- Associate Professor of Psychiatry and Behavioral Sciences
Stress, depression, obesity, ingestive behavior, eating disorders, Developmental Origins of Health and Disease (DOHaD), epigenetics, neuroendocrinology, animal models ...read more
Our research program focuses on the developmental origins of disease. Stressors, including altered diet, psychosocial stress, immune challenge, during gestation can have adverse consequences on the intrauterine environment and increase disease susceptibility of the developing fetus. The long-term effects on offspring include greater susceptibility to psychiatric disease, such as depression and anxiety disorders, and adverse metabolic conditions including obesity, diabetes and cardiovascular disease. Studies in the laboratory use rodent models and incorporate a multilevel approach to determine the behavioral, physiological, and neural correlates of disease development. Genetic and epigenetic approaches are used to further elucidate molecular mechanisms that may increase susceptibility to psychiatric disease and will facilitate development of diagnostic biomarkers and novel clinical interventions for such conditions.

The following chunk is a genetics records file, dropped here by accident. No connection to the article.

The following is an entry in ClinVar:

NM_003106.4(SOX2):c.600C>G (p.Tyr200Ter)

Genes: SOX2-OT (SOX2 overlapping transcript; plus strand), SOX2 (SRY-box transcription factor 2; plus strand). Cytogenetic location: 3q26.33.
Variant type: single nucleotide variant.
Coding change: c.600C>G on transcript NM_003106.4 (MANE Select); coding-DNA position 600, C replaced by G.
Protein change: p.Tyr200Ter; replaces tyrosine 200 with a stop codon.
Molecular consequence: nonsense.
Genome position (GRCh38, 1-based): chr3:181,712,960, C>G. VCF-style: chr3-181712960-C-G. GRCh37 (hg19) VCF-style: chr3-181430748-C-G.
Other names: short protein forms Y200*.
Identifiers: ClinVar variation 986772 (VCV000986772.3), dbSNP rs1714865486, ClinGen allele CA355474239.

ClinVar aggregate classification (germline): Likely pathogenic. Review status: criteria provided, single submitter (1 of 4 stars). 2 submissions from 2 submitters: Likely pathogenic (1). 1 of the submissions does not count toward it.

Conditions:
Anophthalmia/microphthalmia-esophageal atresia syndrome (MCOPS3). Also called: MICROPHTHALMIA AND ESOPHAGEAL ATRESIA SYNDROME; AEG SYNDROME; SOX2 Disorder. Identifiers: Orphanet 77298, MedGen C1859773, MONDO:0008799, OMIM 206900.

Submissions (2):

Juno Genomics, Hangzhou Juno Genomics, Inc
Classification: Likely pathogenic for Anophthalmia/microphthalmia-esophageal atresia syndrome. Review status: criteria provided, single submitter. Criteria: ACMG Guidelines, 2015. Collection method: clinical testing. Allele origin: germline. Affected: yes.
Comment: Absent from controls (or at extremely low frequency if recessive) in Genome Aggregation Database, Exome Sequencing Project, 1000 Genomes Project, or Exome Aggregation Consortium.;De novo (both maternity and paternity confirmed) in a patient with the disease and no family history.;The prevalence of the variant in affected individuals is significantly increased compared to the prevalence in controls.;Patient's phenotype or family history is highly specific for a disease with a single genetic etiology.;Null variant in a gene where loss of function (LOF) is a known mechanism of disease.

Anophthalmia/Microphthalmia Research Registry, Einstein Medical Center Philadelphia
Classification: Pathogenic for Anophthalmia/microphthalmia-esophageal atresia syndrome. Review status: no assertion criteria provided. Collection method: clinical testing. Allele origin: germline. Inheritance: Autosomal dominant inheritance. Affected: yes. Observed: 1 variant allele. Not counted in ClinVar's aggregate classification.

Another area of interest in the lab is in eating disorders. We use a rat animal model of anorexia (“activity-based anorexia”) to identify the factors that serve to perpetuate and sustain anorexia nervosa-like behavior and increase the likelihood of relapse.
Lab Website: Behavioral Neuroscience Laboratory
Faculty, Cellular & Molecular Medicine Graduate Program
Poor prenatal nutrition linked to negative metabolic changes, obesity, American Diabetes Association, Diabetes Dispatch, June 16, 2014
Hope for Staying Off the Fat Track, Hopkins Brain Wise, Spring 2014
Happy Thanksgiving: If Kids Exercise, They Are Not Doomed By Maternal Epigenetics To Be Obese, Science 2.0, November 28, 2013
Olanzapine? Can't Say No to Dough, Hopkins Brain Wise, Winter 2012